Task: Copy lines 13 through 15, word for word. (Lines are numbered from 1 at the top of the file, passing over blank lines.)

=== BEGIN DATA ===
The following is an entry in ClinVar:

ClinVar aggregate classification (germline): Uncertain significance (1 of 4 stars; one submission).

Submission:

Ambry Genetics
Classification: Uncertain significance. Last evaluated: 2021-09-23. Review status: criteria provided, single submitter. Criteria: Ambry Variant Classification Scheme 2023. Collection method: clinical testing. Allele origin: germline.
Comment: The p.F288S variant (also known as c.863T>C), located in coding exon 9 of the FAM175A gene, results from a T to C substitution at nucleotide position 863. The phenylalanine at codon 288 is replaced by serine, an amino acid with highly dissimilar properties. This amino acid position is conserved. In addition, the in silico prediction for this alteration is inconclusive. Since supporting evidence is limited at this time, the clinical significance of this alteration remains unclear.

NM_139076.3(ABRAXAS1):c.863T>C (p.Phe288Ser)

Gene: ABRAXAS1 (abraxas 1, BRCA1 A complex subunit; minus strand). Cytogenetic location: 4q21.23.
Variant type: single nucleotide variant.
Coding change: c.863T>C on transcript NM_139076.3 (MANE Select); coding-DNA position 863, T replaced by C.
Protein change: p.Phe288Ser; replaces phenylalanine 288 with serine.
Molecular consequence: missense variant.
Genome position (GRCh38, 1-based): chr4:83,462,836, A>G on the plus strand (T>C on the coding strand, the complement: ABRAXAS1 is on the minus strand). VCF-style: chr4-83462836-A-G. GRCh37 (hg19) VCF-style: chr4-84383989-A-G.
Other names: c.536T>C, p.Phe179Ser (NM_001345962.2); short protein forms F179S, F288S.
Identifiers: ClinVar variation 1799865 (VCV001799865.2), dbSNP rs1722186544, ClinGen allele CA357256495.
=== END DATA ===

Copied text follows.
Genome position (GRCh38, 1-based): chr4:83,462,836, A>G on the plus strand (T>C on the coding strand, the complement: ABRAXAS1 is on the minus strand). VCF-style: chr4-83462836-A-G. GRCh37 (hg19) VCF-style: chr4-84383989-A-G.
Other names: c.536T>C, p.Phe179Ser (NM_001345962.2); short protein forms F179S, F288S.
Identifiers: ClinVar variation 1799865 (VCV001799865.2), dbSNP rs1722186544, ClinGen allele CA357256495.